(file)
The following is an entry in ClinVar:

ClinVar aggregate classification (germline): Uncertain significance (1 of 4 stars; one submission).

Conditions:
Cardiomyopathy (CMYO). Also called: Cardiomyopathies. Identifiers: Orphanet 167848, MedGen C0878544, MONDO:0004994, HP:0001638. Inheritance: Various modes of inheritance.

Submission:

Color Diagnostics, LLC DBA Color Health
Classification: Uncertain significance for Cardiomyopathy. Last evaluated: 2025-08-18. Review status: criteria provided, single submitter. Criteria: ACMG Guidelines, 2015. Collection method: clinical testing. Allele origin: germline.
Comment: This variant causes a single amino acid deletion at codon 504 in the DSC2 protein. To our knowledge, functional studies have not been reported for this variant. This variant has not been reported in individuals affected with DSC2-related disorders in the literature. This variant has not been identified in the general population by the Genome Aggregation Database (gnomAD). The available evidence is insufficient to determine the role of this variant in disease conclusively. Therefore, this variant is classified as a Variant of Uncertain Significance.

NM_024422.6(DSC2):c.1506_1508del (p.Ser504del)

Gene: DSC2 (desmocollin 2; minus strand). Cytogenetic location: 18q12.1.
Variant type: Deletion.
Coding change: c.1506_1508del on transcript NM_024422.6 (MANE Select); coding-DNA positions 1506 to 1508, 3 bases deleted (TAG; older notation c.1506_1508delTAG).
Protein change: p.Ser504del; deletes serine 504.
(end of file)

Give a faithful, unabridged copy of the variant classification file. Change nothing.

The following is an entry in ClinVar:

ClinVar aggregate classification (germline): Uncertain significance (1 of 4 stars; one submission).

Conditions:
Cardiomyopathy (CMYO). Also called: Cardiomyopathies. Identifiers: Orphanet 167848, MedGen C0878544, MONDO:0004994, HP:0001638. Inheritance: Various modes of inheritance.

Submission:

Color Diagnostics, LLC DBA Color Health
Classification: Uncertain significance for Cardiomyopathy. Last evaluated: 2025-08-18. Review status: criteria provided, single submitter. Criteria: ACMG Guidelines, 2015. Collection method: clinical testing. Allele origin: germline.
Comment: This variant causes a single amino acid deletion at codon 504 in the DSC2 protein. To our knowledge, functional studies have not been reported for this variant. This variant has not been reported in individuals affected with DSC2-related disorders in the literature. This variant has not been identified in the general population by the Genome Aggregation Database (gnomAD). The available evidence is insufficient to determine the role of this variant in disease conclusively. Therefore, this variant is classified as a Variant of Uncertain Significance.

NM_024422.6(DSC2):c.1506_1508del (p.Ser504del)

Gene: DSC2 (desmocollin 2; minus strand). Cytogenetic location: 18q12.1.
Variant type: Deletion.
Coding change: c.1506_1508del on transcript NM_024422.6 (MANE Select); coding-DNA positions 1506 to 1508, 3 bases deleted (TAG; older notation c.1506_1508delTAG).
Protein change: p.Ser504del; deletes serine 504.